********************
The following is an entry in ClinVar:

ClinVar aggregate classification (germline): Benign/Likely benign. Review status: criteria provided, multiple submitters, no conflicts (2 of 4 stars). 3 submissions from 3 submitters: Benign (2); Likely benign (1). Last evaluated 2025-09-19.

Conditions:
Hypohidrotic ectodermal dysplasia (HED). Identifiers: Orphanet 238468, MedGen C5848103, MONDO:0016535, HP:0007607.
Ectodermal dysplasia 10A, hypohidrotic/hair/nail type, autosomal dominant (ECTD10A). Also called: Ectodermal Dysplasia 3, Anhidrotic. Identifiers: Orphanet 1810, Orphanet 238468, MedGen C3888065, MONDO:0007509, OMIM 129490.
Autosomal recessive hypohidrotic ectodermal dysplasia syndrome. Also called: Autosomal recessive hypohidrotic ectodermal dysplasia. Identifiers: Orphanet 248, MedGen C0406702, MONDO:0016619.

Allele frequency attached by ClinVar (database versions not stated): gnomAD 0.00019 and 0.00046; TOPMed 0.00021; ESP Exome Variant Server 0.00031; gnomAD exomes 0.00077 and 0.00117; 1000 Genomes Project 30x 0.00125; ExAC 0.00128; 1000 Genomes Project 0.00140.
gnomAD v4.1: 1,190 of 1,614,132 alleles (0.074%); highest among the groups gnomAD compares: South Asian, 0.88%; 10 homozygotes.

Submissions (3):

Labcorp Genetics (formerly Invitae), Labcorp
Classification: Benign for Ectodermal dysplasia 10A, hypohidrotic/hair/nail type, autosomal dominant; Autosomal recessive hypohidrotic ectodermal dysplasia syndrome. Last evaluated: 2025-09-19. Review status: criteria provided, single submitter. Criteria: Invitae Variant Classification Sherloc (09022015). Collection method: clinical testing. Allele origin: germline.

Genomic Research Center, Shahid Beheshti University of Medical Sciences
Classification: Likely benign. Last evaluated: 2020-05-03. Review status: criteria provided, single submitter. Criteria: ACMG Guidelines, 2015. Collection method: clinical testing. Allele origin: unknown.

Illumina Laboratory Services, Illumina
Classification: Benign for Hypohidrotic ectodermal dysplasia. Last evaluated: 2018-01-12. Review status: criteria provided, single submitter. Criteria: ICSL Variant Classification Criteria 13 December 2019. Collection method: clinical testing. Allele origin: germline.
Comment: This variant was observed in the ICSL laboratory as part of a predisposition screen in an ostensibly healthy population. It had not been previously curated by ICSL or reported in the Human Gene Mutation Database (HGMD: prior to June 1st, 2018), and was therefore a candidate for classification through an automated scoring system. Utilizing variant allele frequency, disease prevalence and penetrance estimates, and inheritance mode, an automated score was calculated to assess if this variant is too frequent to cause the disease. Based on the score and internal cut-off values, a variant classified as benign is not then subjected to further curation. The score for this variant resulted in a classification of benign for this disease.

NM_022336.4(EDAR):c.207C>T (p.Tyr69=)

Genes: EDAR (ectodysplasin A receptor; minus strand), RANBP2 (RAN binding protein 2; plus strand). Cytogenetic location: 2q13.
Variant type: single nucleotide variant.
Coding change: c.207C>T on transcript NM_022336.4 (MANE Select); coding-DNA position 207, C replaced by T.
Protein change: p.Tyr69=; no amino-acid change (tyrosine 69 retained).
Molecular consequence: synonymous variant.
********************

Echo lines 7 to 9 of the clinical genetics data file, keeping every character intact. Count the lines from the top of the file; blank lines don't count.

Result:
Allele frequency attached by ClinVar (database versions not stated): gnomAD 0.00019 and 0.00046; TOPMed 0.00021; ESP Exome Variant Server 0.00031; gnomAD exomes 0.00077 and 0.00117; 1000 Genomes Project 30x 0.00125; ExAC 0.00128; 1000 Genomes Project 0.00140.
gnomAD v4.1: 1,190 of 1,614,132 alleles (0.074%); highest among the groups gnomAD compares: South Asian, 0.88%; 10 homozygotes.

Submissions (3):